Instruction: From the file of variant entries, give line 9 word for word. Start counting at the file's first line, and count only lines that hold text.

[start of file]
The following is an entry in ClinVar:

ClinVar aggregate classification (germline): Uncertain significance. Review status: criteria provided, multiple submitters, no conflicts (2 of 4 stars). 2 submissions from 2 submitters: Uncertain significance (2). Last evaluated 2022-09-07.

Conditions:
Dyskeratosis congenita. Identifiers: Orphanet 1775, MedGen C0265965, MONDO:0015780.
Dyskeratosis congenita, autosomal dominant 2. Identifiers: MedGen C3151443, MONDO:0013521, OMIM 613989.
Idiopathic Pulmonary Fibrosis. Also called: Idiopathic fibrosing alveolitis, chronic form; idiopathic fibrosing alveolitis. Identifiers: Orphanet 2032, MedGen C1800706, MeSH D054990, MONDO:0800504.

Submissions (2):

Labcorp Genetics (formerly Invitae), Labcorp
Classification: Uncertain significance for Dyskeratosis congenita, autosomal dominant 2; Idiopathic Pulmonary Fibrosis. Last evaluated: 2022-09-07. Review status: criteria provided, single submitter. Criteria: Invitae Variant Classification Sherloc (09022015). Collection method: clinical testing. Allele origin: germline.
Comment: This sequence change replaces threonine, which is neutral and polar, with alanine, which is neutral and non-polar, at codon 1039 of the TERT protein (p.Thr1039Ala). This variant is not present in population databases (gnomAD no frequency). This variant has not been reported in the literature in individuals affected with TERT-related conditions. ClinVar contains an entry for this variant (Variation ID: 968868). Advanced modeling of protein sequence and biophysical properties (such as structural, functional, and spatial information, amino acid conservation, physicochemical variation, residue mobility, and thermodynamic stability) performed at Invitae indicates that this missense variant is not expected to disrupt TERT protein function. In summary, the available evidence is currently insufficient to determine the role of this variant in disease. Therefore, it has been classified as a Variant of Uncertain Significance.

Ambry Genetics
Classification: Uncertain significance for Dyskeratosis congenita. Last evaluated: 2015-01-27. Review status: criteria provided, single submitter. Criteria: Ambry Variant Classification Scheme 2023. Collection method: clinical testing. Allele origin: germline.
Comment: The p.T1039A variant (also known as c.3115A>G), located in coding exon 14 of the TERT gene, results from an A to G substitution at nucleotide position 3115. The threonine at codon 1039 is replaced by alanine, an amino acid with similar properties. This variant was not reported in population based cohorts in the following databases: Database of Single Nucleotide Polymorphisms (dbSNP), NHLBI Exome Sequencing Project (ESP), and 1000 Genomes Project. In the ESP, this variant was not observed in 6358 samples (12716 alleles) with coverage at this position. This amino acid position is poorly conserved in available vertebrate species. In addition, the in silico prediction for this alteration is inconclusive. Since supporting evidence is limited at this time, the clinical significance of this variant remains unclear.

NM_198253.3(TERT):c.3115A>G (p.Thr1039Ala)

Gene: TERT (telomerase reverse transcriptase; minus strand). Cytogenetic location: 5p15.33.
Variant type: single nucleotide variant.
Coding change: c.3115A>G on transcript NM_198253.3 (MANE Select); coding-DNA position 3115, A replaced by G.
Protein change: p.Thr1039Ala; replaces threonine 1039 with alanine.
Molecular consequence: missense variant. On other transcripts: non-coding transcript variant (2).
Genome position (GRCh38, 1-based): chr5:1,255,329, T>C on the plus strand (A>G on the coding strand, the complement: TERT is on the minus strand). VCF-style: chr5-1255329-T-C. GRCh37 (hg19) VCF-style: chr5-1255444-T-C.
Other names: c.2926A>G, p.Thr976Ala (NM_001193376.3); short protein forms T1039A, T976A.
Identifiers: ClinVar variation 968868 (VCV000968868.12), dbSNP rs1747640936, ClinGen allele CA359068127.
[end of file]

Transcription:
Classification: Uncertain significance for Dyskeratosis congenita, autosomal dominant 2; Idiopathic Pulmonary Fibrosis. Last evaluated: 2022-09-07. Review status: criteria provided, single submitter. Criteria: Invitae Variant Classification Sherloc (09022015). Collection method: clinical testing. Allele origin: germline.